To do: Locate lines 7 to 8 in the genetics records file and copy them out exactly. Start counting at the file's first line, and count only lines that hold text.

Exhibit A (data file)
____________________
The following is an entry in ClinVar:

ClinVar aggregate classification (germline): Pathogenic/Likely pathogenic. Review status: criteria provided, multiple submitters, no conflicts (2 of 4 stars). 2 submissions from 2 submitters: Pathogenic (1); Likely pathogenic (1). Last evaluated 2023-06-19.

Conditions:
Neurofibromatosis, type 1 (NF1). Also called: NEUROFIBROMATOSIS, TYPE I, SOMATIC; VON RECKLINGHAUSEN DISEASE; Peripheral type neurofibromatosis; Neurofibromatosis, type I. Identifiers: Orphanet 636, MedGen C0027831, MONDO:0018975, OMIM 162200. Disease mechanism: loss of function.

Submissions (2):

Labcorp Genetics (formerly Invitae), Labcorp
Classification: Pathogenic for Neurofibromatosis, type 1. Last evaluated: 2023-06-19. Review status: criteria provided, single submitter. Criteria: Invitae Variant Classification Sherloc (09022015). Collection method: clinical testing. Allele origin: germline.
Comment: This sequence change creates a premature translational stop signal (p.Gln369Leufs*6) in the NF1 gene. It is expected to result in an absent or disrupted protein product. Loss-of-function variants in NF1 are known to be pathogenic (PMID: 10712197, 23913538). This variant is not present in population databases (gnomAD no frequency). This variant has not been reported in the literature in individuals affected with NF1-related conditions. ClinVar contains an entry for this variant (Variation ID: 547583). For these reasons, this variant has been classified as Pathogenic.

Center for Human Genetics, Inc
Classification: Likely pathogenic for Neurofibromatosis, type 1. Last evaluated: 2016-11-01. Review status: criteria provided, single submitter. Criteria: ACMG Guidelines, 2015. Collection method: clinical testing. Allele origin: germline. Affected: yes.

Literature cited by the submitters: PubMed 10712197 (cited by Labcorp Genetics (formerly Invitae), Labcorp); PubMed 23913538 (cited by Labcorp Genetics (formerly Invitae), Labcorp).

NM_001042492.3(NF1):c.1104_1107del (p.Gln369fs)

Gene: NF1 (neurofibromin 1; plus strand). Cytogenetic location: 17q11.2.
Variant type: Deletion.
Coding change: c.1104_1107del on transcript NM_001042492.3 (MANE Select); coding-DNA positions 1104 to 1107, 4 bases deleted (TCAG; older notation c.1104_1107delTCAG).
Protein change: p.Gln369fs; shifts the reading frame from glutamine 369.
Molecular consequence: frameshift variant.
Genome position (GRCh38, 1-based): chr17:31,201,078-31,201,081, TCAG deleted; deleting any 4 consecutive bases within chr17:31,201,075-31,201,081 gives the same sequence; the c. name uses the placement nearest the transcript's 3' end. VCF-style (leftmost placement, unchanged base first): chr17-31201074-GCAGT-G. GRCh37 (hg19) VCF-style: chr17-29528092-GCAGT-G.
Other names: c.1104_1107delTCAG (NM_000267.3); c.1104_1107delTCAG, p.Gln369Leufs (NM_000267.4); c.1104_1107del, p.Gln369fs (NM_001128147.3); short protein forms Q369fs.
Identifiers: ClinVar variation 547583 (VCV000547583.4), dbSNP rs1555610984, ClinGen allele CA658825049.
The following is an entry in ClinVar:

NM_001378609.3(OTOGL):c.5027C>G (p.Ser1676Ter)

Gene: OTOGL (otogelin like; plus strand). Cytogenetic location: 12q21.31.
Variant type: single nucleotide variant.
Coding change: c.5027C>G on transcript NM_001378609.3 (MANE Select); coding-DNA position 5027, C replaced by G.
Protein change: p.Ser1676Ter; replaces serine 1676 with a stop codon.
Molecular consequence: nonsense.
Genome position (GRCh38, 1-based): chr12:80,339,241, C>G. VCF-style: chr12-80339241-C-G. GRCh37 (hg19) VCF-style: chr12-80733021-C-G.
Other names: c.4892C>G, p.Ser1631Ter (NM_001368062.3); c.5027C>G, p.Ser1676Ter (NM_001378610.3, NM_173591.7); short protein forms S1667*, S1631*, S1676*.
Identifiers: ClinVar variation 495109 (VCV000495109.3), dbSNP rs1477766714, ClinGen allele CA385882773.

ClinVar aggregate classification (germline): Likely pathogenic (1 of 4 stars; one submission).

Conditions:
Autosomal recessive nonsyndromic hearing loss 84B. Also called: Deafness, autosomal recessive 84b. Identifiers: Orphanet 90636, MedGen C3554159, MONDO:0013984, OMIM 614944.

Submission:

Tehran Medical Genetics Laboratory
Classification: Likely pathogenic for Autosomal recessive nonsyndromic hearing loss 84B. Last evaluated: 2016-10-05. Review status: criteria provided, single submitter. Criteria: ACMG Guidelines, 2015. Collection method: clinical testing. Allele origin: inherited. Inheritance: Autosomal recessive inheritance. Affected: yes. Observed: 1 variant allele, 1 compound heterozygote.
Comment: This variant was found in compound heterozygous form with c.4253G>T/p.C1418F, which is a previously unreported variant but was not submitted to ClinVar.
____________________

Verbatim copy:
Classification: Pathogenic for Neurofibromatosis, type 1. Last evaluated: 2023-06-19. Review status: criteria provided, single submitter. Criteria: Invitae Variant Classification Sherloc (09022015). Collection method: clinical testing. Allele origin: germline.
Comment: This sequence change creates a premature translational stop signal (p.Gln369Leufs*6) in the NF1 gene. It is expected to result in an absent or disrupted protein product. Loss-of-function variants in NF1 are known to be pathogenic (PMID: 10712197, 23913538). This variant is not present in population databases (gnomAD no frequency). This variant has not been reported in the literature in individuals affected with NF1-related conditions. ClinVar contains an entry for this variant (Variation ID: 547583). For these reasons, this variant has been classified as Pathogenic.